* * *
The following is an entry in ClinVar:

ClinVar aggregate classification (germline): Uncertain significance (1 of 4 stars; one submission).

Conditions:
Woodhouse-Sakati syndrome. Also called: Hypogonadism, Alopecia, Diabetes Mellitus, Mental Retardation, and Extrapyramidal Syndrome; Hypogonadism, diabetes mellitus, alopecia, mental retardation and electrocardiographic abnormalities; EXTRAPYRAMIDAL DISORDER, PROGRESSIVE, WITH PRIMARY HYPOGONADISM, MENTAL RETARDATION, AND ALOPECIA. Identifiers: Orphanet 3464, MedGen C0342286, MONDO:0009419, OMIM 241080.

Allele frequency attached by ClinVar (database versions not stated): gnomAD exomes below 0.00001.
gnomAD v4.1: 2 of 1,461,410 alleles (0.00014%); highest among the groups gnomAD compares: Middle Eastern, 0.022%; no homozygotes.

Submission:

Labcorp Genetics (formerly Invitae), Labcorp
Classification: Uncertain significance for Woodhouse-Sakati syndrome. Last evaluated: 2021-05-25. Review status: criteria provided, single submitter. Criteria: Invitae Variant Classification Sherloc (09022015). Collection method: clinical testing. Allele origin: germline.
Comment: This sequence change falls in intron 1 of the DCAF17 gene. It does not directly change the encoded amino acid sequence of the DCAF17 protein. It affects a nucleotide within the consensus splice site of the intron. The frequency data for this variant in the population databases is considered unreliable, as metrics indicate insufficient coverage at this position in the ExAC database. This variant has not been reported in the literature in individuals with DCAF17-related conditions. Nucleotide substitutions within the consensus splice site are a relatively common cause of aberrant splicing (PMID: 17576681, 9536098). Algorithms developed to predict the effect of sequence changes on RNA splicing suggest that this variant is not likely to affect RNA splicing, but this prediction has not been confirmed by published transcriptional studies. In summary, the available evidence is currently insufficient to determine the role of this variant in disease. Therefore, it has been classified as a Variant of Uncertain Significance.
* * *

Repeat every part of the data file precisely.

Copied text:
The following is an entry in ClinVar:

ClinVar aggregate classification (germline): Uncertain significance (1 of 4 stars; one submission).

Conditions:
Woodhouse-Sakati syndrome. Also called: Hypogonadism, Alopecia, Diabetes Mellitus, Mental Retardation, and Extrapyramidal Syndrome; Hypogonadism, diabetes mellitus, alopecia, mental retardation and electrocardiographic abnormalities; EXTRAPYRAMIDAL DISORDER, PROGRESSIVE, WITH PRIMARY HYPOGONADISM, MENTAL RETARDATION, AND ALOPECIA. Identifiers: Orphanet 3464, MedGen C0342286, MONDO:0009419, OMIM 241080.

Allele frequency attached by ClinVar (database versions not stated): gnomAD exomes below 0.00001.
gnomAD v4.1: 2 of 1,461,410 alleles (0.00014%); highest among the groups gnomAD compares: Middle Eastern, 0.022%; no homozygotes.

Submission:

Labcorp Genetics (formerly Invitae), Labcorp
Classification: Uncertain significance for Woodhouse-Sakati syndrome. Last evaluated: 2021-05-25. Review status: criteria provided, single submitter. Criteria: Invitae Variant Classification Sherloc (09022015). Collection method: clinical testing. Allele origin: germline.
Comment: This sequence change falls in intron 1 of the DCAF17 gene. It does not directly change the encoded amino acid sequence of the DCAF17 protein. It affects a nucleotide within the consensus splice site of the intron. The frequency data for this variant in the population databases is considered unreliable, as metrics indicate insufficient coverage at this position in the ExAC database. This variant has not been reported in the literature in individuals with DCAF17-related conditions. Nucleotide substitutions within the consensus splice site are a relatively common cause of aberrant splicing (PMID: 17576681, 9536098). Algorithms developed to predict the effect of sequence changes on RNA splicing suggest that this variant is not likely to affect RNA splicing, but this prediction has not been confirmed by published transcriptional studies. In summary, the available evidence is currently insufficient to determine the role of this variant in disease. Therefore, it has been classified as a Variant of Uncertain Significance.